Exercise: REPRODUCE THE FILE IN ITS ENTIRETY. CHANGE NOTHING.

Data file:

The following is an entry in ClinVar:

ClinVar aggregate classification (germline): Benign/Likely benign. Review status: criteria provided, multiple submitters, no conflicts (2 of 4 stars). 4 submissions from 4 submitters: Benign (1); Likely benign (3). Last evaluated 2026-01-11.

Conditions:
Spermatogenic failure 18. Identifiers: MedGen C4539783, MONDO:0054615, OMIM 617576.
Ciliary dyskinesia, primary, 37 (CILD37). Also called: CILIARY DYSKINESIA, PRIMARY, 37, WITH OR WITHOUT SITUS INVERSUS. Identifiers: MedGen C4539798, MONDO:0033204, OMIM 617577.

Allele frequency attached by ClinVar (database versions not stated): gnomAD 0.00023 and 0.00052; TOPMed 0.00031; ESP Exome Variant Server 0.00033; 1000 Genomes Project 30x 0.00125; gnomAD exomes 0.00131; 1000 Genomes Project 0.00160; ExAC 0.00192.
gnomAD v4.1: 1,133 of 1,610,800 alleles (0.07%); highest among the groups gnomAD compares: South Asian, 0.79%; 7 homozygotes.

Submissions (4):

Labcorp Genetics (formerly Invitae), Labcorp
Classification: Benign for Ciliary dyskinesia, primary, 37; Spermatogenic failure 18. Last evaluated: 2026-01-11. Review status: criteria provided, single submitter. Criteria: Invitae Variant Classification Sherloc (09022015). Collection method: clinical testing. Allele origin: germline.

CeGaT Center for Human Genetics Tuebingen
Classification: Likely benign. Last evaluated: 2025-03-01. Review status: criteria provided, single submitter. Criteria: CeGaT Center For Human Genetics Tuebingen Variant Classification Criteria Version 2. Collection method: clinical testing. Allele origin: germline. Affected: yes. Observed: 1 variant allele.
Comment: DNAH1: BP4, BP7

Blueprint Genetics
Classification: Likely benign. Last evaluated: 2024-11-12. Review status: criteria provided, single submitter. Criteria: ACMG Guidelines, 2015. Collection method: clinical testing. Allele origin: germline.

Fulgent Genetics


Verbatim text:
The following is an entry in ClinVar:

ClinVar aggregate classification (germline): Benign/Likely benign. Review status: criteria provided, multiple submitters, no conflicts (2 of 4 stars). 4 submissions from 4 submitters: Benign (1); Likely benign (3). Last evaluated 2026-01-11.

Conditions:
Spermatogenic failure 18. Identifiers: MedGen C4539783, MONDO:0054615, OMIM 617576.
Ciliary dyskinesia, primary, 37 (CILD37). Also called: CILIARY DYSKINESIA, PRIMARY, 37, WITH OR WITHOUT SITUS INVERSUS. Identifiers: MedGen C4539798, MONDO:0033204, OMIM 617577.

Allele frequency attached by ClinVar (database versions not stated): gnomAD 0.00023 and 0.00052; TOPMed 0.00031; ESP Exome Variant Server 0.00033; 1000 Genomes Project 30x 0.00125; gnomAD exomes 0.00131; 1000 Genomes Project 0.00160; ExAC 0.00192.
gnomAD v4.1: 1,133 of 1,610,800 alleles (0.07%); highest among the groups gnomAD compares: South Asian, 0.79%; 7 homozygotes.

Submissions (4):

Labcorp Genetics (formerly Invitae), Labcorp
Classification: Benign for Ciliary dyskinesia, primary, 37; Spermatogenic failure 18. Last evaluated: 2026-01-11. Review status: criteria provided, single submitter. Criteria: Invitae Variant Classification Sherloc (09022015). Collection method: clinical testing. Allele origin: germline.

CeGaT Center for Human Genetics Tuebingen
Classification: Likely benign. Last evaluated: 2025-03-01. Review status: criteria provided, single submitter. Criteria: CeGaT Center For Human Genetics Tuebingen Variant Classification Criteria Version 2. Collection method: clinical testing. Allele origin: germline. Affected: yes. Observed: 1 variant allele.
Comment: DNAH1: BP4, BP7

Blueprint Genetics
Classification: Likely benign. Last evaluated: 2024-11-12. Review status: criteria provided, single submitter. Criteria: ACMG Guidelines, 2015. Collection method: clinical testing. Allele origin: germline.

Fulgent Genetics